Immediate Access to Opioid Agonists Reduces Associated Health Care Costs
Immediate access to OAT for all treatment recipients was found by the researchers to cost less.
HealthDay News — Immediate access to opioid agonist treatment (OAT) for patients presenting with opioid use disorder may provide greater health benefits at less cost than observed standard of care, according to a study published online in the Annals of Internal Medicine.
Emanuel Krebs, from St Paul's Hospital in Vancouver, Canada, and colleagues sought to determine the cost-effectiveness of OAT versus observed standard of care for patients presenting with opioid use disorder. Population-level administrative databases capturing treatment and criminal justice records for California were linked (2006-2010).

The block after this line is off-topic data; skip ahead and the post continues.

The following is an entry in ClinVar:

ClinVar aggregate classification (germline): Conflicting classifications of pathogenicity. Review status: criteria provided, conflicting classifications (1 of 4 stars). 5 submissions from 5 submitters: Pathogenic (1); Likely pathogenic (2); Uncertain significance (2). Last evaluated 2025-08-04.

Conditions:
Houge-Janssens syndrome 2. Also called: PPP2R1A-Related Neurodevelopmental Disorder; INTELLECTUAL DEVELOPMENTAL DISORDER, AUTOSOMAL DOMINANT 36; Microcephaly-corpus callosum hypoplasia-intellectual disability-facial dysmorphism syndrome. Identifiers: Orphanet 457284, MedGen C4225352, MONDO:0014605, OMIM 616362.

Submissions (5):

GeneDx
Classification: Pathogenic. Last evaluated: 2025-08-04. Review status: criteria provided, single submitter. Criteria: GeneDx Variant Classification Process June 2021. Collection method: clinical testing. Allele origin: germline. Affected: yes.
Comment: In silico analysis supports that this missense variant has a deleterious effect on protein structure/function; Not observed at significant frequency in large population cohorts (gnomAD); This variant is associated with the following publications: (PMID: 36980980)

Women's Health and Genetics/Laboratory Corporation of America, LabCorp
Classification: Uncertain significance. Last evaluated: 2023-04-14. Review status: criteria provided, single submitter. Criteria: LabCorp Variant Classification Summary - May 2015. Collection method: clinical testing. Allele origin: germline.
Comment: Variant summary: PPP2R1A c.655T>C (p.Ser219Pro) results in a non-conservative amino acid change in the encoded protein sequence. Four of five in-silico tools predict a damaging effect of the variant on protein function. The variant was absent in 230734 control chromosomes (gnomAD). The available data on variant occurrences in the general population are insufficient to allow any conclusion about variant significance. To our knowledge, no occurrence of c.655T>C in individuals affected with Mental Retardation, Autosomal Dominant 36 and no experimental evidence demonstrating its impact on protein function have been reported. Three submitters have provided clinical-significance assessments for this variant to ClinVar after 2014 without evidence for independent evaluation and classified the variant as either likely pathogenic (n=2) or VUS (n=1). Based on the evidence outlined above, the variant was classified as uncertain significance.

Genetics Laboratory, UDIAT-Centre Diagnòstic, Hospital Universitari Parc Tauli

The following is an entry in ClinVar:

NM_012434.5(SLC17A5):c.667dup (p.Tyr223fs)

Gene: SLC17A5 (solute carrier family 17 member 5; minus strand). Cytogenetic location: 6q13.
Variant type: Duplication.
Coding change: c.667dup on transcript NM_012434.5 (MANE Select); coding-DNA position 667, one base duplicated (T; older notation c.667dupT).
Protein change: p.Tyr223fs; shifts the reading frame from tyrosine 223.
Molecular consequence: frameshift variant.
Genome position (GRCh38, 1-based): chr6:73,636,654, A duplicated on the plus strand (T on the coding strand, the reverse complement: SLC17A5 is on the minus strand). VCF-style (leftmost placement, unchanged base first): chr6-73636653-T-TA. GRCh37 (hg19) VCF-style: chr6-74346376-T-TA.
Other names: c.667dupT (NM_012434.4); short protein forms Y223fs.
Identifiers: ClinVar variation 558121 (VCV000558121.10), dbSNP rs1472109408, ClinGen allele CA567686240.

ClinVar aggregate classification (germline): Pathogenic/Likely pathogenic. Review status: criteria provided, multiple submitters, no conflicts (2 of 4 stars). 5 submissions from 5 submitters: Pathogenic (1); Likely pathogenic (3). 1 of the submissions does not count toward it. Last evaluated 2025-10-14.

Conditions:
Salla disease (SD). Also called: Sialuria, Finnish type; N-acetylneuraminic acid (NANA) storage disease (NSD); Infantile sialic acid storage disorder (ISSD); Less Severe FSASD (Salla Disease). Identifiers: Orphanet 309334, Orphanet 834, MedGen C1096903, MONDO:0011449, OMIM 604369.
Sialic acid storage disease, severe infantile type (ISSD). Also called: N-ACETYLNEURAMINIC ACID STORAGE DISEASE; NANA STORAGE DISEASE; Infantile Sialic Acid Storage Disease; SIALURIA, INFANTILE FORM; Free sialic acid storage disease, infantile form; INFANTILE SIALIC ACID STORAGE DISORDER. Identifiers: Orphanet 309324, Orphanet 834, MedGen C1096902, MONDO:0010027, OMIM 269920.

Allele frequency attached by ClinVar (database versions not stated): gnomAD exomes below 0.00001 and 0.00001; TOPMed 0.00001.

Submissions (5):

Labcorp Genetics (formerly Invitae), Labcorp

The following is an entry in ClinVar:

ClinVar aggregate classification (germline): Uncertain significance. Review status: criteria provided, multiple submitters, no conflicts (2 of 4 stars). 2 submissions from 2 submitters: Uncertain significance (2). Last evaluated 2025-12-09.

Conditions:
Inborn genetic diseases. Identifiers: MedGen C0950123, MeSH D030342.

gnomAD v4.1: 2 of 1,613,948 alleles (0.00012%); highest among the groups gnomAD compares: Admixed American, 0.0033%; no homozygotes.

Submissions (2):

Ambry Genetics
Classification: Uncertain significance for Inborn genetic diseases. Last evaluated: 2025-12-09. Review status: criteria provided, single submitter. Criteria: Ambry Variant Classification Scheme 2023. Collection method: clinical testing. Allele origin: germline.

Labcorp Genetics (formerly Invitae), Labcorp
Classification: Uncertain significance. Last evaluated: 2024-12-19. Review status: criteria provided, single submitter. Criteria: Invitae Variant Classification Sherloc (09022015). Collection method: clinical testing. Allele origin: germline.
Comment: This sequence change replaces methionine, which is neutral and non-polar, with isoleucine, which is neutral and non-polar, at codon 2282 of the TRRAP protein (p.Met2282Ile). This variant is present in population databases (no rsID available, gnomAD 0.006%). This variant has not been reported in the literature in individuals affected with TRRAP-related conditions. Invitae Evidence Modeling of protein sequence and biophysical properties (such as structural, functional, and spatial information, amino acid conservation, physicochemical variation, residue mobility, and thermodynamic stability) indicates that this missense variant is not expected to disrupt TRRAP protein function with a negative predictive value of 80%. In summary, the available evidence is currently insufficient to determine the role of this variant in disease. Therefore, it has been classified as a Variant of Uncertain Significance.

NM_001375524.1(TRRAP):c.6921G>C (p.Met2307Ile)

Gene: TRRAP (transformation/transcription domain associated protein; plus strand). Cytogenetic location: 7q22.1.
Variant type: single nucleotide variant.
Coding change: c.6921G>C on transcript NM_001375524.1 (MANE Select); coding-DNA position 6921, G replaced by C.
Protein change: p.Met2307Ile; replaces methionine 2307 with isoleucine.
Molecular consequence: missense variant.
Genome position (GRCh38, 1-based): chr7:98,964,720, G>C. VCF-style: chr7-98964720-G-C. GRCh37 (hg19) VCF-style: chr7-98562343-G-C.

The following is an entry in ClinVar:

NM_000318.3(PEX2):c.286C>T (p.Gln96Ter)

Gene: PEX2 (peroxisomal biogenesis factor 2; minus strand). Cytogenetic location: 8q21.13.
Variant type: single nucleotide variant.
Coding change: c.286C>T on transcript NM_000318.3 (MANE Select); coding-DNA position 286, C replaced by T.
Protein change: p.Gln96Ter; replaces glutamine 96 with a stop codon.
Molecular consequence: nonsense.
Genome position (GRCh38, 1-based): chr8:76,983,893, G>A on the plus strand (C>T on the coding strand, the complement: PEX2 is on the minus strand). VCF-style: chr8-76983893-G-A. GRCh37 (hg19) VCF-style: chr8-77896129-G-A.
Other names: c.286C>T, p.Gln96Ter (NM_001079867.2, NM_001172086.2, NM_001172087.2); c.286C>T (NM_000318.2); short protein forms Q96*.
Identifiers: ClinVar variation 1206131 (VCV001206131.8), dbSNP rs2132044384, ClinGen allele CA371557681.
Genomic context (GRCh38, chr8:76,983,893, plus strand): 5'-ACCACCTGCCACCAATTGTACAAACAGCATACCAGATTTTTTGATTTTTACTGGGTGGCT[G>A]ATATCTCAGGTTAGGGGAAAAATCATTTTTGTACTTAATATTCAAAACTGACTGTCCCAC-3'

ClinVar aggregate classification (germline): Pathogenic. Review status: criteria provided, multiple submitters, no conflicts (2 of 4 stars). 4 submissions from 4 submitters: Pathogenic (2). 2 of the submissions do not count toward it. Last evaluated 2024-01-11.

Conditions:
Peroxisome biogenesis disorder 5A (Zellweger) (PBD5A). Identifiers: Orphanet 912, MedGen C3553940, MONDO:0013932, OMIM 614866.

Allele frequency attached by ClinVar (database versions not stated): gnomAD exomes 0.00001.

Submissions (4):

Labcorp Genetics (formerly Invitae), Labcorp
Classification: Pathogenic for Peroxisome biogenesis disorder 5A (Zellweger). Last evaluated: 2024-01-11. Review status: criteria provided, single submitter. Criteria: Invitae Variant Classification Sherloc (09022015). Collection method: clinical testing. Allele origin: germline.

Immediate access to OAT for all treatment recipients was found by the researchers to cost less (by $78,257), with patients accumulating more quality-adjusted life-years (by 0.42) vs the observed standard of care. Imagining a hypothetical scenario where all Californians starting treatment of opioid use disorder in 2014 had immediate access to OAT, the team found that total lifetime savings for this cohort could be as high as $3.8 billion.
"The value of publicly funded treatment of opioid use disorder in California is maximized when OAT is delivered to all patients presenting for treatment, providing greater health benefits and cost savings than the observed standard of care," the authors wrote.
Krebs E, Enns B, Evans E, et al. Cost-effectiveness of publicly funded treatment of opioid use disorder in California [published online November 21, 2017]. Ann Intern Med. doi:10.7326/M17-0611